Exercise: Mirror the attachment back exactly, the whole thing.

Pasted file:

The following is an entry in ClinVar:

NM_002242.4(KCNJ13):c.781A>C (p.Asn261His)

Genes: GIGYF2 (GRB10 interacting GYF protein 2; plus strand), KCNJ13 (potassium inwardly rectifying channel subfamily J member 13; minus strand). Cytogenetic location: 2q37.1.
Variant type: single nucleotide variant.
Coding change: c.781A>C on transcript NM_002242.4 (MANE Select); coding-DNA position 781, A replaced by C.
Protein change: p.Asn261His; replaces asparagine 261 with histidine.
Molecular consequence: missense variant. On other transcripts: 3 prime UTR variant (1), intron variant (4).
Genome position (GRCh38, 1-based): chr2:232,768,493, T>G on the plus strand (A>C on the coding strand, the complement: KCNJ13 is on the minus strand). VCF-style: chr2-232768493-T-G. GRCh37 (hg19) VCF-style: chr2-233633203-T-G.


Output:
The following is an entry in ClinVar:

NM_002242.4(KCNJ13):c.781A>C (p.Asn261His)

Genes: GIGYF2 (GRB10 interacting GYF protein 2; plus strand), KCNJ13 (potassium inwardly rectifying channel subfamily J member 13; minus strand). Cytogenetic location: 2q37.1.
Variant type: single nucleotide variant.
Coding change: c.781A>C on transcript NM_002242.4 (MANE Select); coding-DNA position 781, A replaced by C.
Protein change: p.Asn261His; replaces asparagine 261 with histidine.
Molecular consequence: missense variant. On other transcripts: 3 prime UTR variant (1), intron variant (4).
Genome position (GRCh38, 1-based): chr2:232,768,493, T>G on the plus strand (A>C on the coding strand, the complement: KCNJ13 is on the minus strand). VCF-style: chr2-232768493-T-G. GRCh37 (hg19) VCF-style: chr2-233633203-T-G.